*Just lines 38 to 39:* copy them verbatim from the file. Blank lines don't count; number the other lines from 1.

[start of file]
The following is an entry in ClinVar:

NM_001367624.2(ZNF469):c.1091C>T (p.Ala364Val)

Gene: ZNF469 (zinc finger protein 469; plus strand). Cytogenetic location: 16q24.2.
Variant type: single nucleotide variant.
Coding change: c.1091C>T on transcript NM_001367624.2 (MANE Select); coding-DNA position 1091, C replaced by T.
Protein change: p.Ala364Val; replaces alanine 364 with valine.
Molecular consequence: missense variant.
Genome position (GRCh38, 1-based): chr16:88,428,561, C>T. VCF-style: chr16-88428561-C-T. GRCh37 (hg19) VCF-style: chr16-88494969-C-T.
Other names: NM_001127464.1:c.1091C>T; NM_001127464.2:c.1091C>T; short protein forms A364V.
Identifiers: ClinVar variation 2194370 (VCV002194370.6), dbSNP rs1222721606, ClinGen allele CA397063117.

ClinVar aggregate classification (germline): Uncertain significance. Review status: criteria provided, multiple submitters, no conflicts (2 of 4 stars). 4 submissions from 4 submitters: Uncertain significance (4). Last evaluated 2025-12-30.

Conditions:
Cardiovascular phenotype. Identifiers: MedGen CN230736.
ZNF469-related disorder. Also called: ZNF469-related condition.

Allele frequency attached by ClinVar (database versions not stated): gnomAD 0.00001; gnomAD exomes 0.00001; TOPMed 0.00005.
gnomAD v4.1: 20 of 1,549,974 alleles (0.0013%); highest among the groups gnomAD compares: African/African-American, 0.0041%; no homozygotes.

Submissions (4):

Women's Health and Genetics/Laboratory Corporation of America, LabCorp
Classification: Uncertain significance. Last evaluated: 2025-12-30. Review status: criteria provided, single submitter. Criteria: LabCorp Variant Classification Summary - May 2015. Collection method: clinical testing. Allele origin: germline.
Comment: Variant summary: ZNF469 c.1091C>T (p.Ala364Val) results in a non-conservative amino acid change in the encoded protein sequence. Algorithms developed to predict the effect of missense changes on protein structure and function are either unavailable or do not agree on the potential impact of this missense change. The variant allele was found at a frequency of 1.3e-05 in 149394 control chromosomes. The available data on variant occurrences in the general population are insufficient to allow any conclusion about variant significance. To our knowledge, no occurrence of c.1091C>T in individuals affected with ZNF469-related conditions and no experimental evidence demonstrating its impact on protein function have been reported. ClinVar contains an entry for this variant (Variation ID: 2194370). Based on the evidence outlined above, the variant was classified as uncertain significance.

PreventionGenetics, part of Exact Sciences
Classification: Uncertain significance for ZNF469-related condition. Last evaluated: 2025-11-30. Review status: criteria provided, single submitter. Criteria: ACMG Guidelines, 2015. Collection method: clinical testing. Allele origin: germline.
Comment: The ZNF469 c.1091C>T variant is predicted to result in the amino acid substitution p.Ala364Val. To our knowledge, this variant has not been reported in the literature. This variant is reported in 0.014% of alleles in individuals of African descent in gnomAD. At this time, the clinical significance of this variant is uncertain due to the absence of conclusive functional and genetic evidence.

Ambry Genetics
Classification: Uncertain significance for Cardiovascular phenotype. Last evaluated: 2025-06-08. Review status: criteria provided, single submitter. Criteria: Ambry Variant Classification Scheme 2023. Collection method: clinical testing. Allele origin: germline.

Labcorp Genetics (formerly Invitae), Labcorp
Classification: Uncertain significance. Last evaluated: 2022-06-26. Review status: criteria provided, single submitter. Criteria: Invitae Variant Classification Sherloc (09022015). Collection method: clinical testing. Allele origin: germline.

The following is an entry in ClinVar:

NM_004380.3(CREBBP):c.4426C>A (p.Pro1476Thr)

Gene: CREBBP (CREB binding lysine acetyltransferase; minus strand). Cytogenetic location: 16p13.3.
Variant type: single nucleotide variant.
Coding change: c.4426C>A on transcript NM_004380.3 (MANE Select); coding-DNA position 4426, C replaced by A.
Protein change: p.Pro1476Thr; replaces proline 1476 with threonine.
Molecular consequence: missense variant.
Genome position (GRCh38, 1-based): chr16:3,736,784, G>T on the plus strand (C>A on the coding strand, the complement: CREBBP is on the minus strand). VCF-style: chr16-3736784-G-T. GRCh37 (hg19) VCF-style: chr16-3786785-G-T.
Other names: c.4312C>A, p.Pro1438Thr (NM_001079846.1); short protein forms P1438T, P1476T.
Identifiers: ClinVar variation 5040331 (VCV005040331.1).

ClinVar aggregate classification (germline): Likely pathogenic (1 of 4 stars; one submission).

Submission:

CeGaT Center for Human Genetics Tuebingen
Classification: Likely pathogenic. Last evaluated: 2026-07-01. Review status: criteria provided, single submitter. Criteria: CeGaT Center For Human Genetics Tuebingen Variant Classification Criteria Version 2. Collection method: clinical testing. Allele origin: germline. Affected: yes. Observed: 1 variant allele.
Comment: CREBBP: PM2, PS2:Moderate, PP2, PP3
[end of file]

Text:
ClinVar aggregate classification (germline): Likely pathogenic (1 of 4 stars; one submission).

Submission: